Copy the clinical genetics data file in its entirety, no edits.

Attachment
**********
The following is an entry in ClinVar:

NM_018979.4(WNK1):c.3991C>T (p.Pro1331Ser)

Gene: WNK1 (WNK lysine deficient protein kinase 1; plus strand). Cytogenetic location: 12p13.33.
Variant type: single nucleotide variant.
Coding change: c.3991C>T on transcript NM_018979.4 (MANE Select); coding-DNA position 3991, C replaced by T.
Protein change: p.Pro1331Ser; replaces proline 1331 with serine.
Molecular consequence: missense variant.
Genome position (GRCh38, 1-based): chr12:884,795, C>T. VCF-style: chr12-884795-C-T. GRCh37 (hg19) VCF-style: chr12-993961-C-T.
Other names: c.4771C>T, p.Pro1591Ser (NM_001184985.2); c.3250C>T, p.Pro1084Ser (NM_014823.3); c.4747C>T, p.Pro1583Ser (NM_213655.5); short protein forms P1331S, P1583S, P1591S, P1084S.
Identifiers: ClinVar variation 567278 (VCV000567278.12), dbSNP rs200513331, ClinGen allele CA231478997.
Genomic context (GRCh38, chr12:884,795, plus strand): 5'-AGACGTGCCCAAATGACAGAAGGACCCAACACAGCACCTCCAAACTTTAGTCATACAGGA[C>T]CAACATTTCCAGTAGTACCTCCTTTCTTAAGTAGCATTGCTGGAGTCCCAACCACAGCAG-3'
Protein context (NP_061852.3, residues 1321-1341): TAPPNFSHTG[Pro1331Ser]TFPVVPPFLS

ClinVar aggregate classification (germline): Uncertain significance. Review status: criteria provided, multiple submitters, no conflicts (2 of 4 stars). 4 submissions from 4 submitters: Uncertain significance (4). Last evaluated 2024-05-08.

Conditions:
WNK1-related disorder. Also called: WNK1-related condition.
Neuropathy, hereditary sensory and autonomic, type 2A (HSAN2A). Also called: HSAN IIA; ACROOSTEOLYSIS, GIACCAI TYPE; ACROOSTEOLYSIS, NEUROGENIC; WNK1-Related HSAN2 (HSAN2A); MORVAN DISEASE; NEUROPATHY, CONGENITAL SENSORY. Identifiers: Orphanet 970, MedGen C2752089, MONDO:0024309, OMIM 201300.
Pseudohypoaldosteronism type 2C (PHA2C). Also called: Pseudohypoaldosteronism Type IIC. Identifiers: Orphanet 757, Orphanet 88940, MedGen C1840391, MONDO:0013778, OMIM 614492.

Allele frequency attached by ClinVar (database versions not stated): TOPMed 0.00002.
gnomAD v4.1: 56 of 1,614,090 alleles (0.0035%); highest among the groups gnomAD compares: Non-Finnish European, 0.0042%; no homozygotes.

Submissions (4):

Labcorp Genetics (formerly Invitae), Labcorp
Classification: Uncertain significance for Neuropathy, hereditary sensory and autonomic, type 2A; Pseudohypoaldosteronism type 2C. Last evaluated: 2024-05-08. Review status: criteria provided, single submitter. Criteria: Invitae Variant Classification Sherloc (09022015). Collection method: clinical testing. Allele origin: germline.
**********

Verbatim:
The following is an entry in ClinVar:

NM_018979.4(WNK1):c.3991C>T (p.Pro1331Ser)

Gene: WNK1 (WNK lysine deficient protein kinase 1; plus strand). Cytogenetic location: 12p13.33.
Variant type: single nucleotide variant.
Coding change: c.3991C>T on transcript NM_018979.4 (MANE Select); coding-DNA position 3991, C replaced by T.
Protein change: p.Pro1331Ser; replaces proline 1331 with serine.
Molecular consequence: missense variant.
Genome position (GRCh38, 1-based): chr12:884,795, C>T. VCF-style: chr12-884795-C-T. GRCh37 (hg19) VCF-style: chr12-993961-C-T.
Other names: c.4771C>T, p.Pro1591Ser (NM_001184985.2); c.3250C>T, p.Pro1084Ser (NM_014823.3); c.4747C>T, p.Pro1583Ser (NM_213655.5); short protein forms P1331S, P1583S, P1591S, P1084S.
Identifiers: ClinVar variation 567278 (VCV000567278.12), dbSNP rs200513331, ClinGen allele CA231478997.
Genomic context (GRCh38, chr12:884,795, plus strand): 5'-AGACGTGCCCAAATGACAGAAGGACCCAACACAGCACCTCCAAACTTTAGTCATACAGGA[C>T]CAACATTTCCAGTAGTACCTCCTTTCTTAAGTAGCATTGCTGGAGTCCCAACCACAGCAG-3'
Protein context (NP_061852.3, residues 1321-1341): TAPPNFSHTG[Pro1331Ser]TFPVVPPFLS

ClinVar aggregate classification (germline): Uncertain significance. Review status: criteria provided, multiple submitters, no conflicts (2 of 4 stars). 4 submissions from 4 submitters: Uncertain significance (4). Last evaluated 2024-05-08.

Conditions:
WNK1-related disorder. Also called: WNK1-related condition.
Neuropathy, hereditary sensory and autonomic, type 2A (HSAN2A). Also called: HSAN IIA; ACROOSTEOLYSIS, GIACCAI TYPE; ACROOSTEOLYSIS, NEUROGENIC; WNK1-Related HSAN2 (HSAN2A); MORVAN DISEASE; NEUROPATHY, CONGENITAL SENSORY. Identifiers: Orphanet 970, MedGen C2752089, MONDO:0024309, OMIM 201300.
Pseudohypoaldosteronism type 2C (PHA2C). Also called: Pseudohypoaldosteronism Type IIC. Identifiers: Orphanet 757, Orphanet 88940, MedGen C1840391, MONDO:0013778, OMIM 614492.

Allele frequency attached by ClinVar (database versions not stated): TOPMed 0.00002.
gnomAD v4.1: 56 of 1,614,090 alleles (0.0035%); highest among the groups gnomAD compares: Non-Finnish European, 0.0042%; no homozygotes.

Submissions (4):

Labcorp Genetics (formerly Invitae), Labcorp
Classification: Uncertain significance for Neuropathy, hereditary sensory and autonomic, type 2A; Pseudohypoaldosteronism type 2C. Last evaluated: 2024-05-08. Review status: criteria provided, single submitter. Criteria: Invitae Variant Classification Sherloc (09022015). Collection method: clinical testing. Allele origin: germline.